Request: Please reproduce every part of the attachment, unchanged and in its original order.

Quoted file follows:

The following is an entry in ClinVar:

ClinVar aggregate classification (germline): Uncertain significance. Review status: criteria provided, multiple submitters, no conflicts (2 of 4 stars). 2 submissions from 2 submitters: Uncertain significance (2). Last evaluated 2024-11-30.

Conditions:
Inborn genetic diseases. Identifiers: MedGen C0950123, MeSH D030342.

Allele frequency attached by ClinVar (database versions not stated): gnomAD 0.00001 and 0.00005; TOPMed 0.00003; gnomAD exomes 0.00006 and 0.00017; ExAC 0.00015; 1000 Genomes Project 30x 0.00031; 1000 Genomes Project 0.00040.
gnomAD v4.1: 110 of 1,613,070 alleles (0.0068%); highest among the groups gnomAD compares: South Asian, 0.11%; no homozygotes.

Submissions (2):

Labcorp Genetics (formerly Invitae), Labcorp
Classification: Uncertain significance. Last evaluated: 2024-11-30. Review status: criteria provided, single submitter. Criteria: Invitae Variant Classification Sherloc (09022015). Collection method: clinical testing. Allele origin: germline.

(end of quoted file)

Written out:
The following is an entry in ClinVar:

ClinVar aggregate classification (germline): Uncertain significance. Review status: criteria provided, multiple submitters, no conflicts (2 of 4 stars). 2 submissions from 2 submitters: Uncertain significance (2). Last evaluated 2024-11-30.

Conditions:
Inborn genetic diseases. Identifiers: MedGen C0950123, MeSH D030342.

Allele frequency attached by ClinVar (database versions not stated): gnomAD 0.00001 and 0.00005; TOPMed 0.00003; gnomAD exomes 0.00006 and 0.00017; ExAC 0.00015; 1000 Genomes Project 30x 0.00031; 1000 Genomes Project 0.00040.
gnomAD v4.1: 110 of 1,613,070 alleles (0.0068%); highest among the groups gnomAD compares: South Asian, 0.11%; no homozygotes.

Submissions (2):

Labcorp Genetics (formerly Invitae), Labcorp
Classification: Uncertain significance. Last evaluated: 2024-11-30. Review status: criteria provided, single submitter. Criteria: Invitae Variant Classification Sherloc (09022015). Collection method: clinical testing. Allele origin: germline.